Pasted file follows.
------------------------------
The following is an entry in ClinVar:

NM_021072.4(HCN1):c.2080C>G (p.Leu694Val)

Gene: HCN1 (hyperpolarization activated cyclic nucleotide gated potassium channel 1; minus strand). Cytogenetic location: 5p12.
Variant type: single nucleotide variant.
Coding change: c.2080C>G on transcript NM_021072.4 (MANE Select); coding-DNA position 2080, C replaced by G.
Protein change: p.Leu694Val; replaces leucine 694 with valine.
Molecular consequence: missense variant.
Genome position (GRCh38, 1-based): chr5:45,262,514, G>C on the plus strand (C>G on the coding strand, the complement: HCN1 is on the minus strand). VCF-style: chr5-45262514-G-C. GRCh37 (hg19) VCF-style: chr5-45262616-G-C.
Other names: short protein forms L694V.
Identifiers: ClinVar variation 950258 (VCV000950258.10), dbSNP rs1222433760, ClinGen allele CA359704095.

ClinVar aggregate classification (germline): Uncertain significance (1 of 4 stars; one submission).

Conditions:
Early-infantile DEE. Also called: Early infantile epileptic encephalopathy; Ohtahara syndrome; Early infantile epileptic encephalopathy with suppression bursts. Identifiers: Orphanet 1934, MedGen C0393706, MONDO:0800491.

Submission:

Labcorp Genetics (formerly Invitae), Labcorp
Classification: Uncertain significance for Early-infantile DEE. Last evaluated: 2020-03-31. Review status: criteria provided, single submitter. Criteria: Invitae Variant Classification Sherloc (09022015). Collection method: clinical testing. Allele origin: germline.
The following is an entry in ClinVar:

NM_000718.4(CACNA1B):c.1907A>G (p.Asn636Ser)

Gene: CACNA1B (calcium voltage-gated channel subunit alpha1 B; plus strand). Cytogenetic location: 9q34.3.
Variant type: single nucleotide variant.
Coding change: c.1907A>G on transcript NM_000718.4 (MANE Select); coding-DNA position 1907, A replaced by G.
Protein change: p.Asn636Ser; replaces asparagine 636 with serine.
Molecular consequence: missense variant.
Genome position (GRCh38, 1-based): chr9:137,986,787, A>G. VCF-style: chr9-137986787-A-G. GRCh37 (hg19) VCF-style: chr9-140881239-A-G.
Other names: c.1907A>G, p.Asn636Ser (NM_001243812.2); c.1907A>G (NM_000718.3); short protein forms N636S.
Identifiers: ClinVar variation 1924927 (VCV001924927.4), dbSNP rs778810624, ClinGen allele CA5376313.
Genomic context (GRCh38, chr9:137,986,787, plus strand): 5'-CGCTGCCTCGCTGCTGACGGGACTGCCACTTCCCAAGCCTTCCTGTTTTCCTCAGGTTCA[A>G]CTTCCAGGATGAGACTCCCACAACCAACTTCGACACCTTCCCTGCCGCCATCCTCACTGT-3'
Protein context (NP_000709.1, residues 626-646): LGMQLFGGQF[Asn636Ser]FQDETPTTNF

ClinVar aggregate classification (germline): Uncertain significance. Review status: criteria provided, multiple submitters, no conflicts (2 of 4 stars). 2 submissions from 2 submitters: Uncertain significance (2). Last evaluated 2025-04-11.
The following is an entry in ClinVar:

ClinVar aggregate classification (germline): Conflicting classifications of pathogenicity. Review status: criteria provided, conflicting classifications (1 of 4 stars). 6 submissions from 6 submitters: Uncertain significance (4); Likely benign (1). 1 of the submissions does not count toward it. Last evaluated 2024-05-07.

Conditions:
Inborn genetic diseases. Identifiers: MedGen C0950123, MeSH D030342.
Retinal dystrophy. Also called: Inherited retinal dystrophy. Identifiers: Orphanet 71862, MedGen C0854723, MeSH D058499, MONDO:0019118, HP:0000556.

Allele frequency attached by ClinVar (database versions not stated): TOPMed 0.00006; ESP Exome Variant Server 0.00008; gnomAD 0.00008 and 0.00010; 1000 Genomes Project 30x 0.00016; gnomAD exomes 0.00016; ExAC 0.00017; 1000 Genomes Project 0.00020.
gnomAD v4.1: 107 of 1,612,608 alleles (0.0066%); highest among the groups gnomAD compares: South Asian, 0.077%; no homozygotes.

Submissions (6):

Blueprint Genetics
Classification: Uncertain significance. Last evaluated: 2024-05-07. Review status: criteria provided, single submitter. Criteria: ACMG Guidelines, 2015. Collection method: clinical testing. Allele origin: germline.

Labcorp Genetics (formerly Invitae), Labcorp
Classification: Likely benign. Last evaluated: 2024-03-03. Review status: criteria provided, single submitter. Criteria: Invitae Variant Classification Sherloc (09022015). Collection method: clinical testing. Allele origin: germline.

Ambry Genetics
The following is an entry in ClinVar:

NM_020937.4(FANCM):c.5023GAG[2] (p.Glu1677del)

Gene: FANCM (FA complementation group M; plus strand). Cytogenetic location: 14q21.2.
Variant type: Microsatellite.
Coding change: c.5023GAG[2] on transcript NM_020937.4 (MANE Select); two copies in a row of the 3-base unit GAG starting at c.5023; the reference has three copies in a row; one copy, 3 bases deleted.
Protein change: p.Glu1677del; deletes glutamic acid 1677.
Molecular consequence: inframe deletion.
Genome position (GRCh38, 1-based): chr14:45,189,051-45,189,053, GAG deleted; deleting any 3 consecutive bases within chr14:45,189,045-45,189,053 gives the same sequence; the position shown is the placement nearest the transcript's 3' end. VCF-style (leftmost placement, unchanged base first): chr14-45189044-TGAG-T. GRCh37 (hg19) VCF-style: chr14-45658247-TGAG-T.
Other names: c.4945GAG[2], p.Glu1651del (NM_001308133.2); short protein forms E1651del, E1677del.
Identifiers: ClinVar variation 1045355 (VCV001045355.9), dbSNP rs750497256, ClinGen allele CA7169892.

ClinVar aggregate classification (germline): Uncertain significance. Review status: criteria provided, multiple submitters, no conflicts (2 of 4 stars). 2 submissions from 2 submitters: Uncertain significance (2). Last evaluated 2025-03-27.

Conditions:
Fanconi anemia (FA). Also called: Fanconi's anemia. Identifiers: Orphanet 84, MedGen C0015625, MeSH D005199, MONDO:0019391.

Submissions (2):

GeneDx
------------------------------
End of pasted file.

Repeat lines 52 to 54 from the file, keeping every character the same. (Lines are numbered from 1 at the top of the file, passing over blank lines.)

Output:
Identifiers: ClinVar variation 1045355 (VCV001045355.9), dbSNP rs750497256, ClinGen allele CA7169892.

ClinVar aggregate classification (germline): Uncertain significance. Review status: criteria provided, multiple submitters, no conflicts (2 of 4 stars). 2 submissions from 2 submitters: Uncertain significance (2). Last evaluated 2025-03-27.

Conditions: